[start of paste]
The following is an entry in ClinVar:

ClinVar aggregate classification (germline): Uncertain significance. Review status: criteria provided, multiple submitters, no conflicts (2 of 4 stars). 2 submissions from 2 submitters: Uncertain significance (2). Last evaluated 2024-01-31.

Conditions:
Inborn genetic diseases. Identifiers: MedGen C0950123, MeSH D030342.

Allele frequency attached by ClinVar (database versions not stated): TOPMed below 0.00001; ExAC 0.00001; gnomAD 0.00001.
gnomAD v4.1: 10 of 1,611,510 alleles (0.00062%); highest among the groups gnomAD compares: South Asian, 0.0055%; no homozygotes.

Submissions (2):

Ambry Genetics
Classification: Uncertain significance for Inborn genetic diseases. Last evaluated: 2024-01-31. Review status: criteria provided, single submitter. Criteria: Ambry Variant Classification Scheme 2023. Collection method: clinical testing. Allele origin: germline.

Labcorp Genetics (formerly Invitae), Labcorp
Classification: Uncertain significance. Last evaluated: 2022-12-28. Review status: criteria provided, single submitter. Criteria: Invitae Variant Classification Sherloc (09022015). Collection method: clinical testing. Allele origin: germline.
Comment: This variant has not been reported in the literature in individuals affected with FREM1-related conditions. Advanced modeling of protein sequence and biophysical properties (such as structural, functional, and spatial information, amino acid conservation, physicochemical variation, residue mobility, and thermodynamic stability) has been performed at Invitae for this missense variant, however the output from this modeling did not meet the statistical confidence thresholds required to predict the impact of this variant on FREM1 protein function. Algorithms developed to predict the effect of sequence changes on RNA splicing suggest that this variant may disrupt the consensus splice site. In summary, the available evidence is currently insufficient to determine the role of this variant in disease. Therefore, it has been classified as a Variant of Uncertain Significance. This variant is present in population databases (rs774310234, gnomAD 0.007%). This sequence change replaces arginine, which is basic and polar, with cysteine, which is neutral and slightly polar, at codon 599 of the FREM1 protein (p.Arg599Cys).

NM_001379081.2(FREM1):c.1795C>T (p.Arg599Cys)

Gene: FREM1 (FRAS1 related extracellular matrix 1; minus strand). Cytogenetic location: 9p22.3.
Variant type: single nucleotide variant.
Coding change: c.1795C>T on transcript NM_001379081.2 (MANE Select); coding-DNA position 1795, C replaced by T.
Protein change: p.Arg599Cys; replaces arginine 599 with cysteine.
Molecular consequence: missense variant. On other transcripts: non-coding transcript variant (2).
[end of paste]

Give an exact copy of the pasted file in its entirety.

The following is an entry in ClinVar:

ClinVar aggregate classification (germline): Uncertain significance. Review status: criteria provided, multiple submitters, no conflicts (2 of 4 stars). 2 submissions from 2 submitters: Uncertain significance (2). Last evaluated 2024-01-31.

Conditions:
Inborn genetic diseases. Identifiers: MedGen C0950123, MeSH D030342.

Allele frequency attached by ClinVar (database versions not stated): TOPMed below 0.00001; ExAC 0.00001; gnomAD 0.00001.
gnomAD v4.1: 10 of 1,611,510 alleles (0.00062%); highest among the groups gnomAD compares: South Asian, 0.0055%; no homozygotes.

Submissions (2):

Ambry Genetics
Classification: Uncertain significance for Inborn genetic diseases. Last evaluated: 2024-01-31. Review status: criteria provided, single submitter. Criteria: Ambry Variant Classification Scheme 2023. Collection method: clinical testing. Allele origin: germline.

Labcorp Genetics (formerly Invitae), Labcorp
Classification: Uncertain significance. Last evaluated: 2022-12-28. Review status: criteria provided, single submitter. Criteria: Invitae Variant Classification Sherloc (09022015). Collection method: clinical testing. Allele origin: germline.
Comment: This variant has not been reported in the literature in individuals affected with FREM1-related conditions. Advanced modeling of protein sequence and biophysical properties (such as structural, functional, and spatial information, amino acid conservation, physicochemical variation, residue mobility, and thermodynamic stability) has been performed at Invitae for this missense variant, however the output from this modeling did not meet the statistical confidence thresholds required to predict the impact of this variant on FREM1 protein function. Algorithms developed to predict the effect of sequence changes on RNA splicing suggest that this variant may disrupt the consensus splice site. In summary, the available evidence is currently insufficient to determine the role of this variant in disease. Therefore, it has been classified as a Variant of Uncertain Significance. This variant is present in population databases (rs774310234, gnomAD 0.007%). This sequence change replaces arginine, which is basic and polar, with cysteine, which is neutral and slightly polar, at codon 599 of the FREM1 protein (p.Arg599Cys).

NM_001379081.2(FREM1):c.1795C>T (p.Arg599Cys)

Gene: FREM1 (FRAS1 related extracellular matrix 1; minus strand). Cytogenetic location: 9p22.3.
Variant type: single nucleotide variant.
Coding change: c.1795C>T on transcript NM_001379081.2 (MANE Select); coding-DNA position 1795, C replaced by T.
Protein change: p.Arg599Cys; replaces arginine 599 with cysteine.
Molecular consequence: missense variant. On other transcripts: non-coding transcript variant (2).